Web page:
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Research Spending & Results

Award Detail

Doing Business As Name:University of Minnesota-Twin Cities
  • Kim A Stelson
  • (612) 625-6528
Award Date:05/17/2006
Estimated Total Award Amount: $ 14,970,000
Funds Obligated to Date: $ 34,691,037
  • FY 2008=$3,500,000
  • FY 2007=$3,315,801
  • FY 2012=$4,052,000
  • FY 2010=$4,291,724
  • FY 2011=$4,039,989
  • FY 2009=$3,794,814
  • FY 2015=$2,040,589
  • FY 2013=$4,005,120
  • FY 2014=$2,681,000
  • FY 2006=$2,970,000
Start Date:06/01/2006
End Date:05/31/2017
Transaction Type: Cooperative Agreements
Awarding Agency Code:4900
Funding Agency Code:4900
CFDA Number:47.041
Primary Program Source:040100 NSF RESEARCH & RELATED ACTIVIT
Award Title or Description:Engineering Research Center for Compact and Efficient Fluid Power
Federal Award ID Number:0540834
DUNS ID:555917996
Parent DUNS ID:117178941
Program:ERC-Eng Research Centers
Program Officer:
  • Bruce Kramer
  • (703) 292-5348

Awardee Location

Street:200 OAK ST SE
Awardee Cong. District:05

Primary Place of Performance

Organization Name:University of Minnesota-Twin Cities
Street:200 OAK ST SE
Cong. District:05

Abstract at Time of Award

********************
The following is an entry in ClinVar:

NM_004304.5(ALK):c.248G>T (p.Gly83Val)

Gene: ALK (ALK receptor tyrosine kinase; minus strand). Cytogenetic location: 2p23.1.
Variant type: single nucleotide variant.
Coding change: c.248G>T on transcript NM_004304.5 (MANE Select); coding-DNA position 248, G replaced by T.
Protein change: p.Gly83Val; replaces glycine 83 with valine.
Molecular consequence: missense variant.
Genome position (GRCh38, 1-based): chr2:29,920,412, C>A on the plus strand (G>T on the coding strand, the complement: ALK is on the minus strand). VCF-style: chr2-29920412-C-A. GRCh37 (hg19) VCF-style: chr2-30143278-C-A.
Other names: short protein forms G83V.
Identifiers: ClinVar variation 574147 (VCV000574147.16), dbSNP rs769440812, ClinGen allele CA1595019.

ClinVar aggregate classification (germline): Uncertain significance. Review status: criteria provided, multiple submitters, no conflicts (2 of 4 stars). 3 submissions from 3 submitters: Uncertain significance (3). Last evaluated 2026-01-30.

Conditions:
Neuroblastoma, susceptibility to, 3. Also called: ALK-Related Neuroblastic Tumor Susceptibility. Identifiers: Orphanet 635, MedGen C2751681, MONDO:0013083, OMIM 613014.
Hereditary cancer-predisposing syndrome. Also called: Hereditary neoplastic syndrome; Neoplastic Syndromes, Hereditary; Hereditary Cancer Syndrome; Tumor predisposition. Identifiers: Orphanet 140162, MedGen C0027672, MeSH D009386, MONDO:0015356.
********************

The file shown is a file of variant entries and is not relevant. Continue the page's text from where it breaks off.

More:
The vision of the ERC is to create new fluid power technology that is compact and efficient. This will cause a radical transformation of fluid power, signigicantly reducing energy consumption and soawning whole new industries. New control approaches and system configurations will be developed to replace current, inefficient valve throttling approaches. These include high performance pump control, regeneration, on-off valve PWM control and biomimetic distributed pumping and control. A new generation of pump motors and actuators with improved efficiency, enabled by actively controlled tribological surfaces, will be developed. Biologically inspired coatings will reduce drag. Phase-change energy storage will create more compact energy storage and soures. Chemofluidie actuation and free-piston engine compressors will provide order-of-magnitude better energy and power density for self-powered and mobile devices, enabling a host of new applications. Use of composite and functionally graded materials and integrating components into unfied systems will minimize the weight and volume of fluid power systems. Problems with noise, vibration, leakage, contamination and awkward interfaces will be addressed, leading to wider, more efficient and more satisfactory use of fluid power. The result will be an expansion of fluid power use, currently limited to heavy equipment, to portable and self-powered devices such as high-power wearable tools and rescue robots. Whole new industries will be created where compact and efficient fluid power can be used for underwater exploration, for rescue operations, for remotely manipulating nuclear materials, for bomb disposal, for medical and rehabilitation applications and for wearable or compact tools for home and industrial use. Improved compactness will enable fluid power to perform tasks that are not presently possible. Improved efficiently will significantly reduce petroleum consumption and pollution. For each one percent improvement in overall fuel comsumption for transportation, $2.4 billion of crude oil is saved each year. The superior power density of fluid power makes it ideal for regenerative braking with field tests showing fuel savings of 25 to 35% for trucks. The ERC will develop new, high density accumulators making the regeneration approach feasible for passenger vehicles, resulting in much larger energy savings. Significant energy savings can also be achieved in the construction, mining, agricultural and industrial sectors. Education and outreach innovations of the ERC include (1) the development of benchmark fluid power labs augmented with take-home laboratory ,odules (2) collaboration with the Science Museum of Minnesota to develop permanent and traveling exhibits, educational materials on fluid power and an extracurricular fluid power program for middle schools and high schools, (3) collaboration with Project Lead the Way to include fluid power in a high school technology curriculum, (4) the creation of industrial internship and co-op programs for both undergraduate and graduate students, and (5) the enhancement of continuing education in fluid power for industry through hands-on short courses and distance education.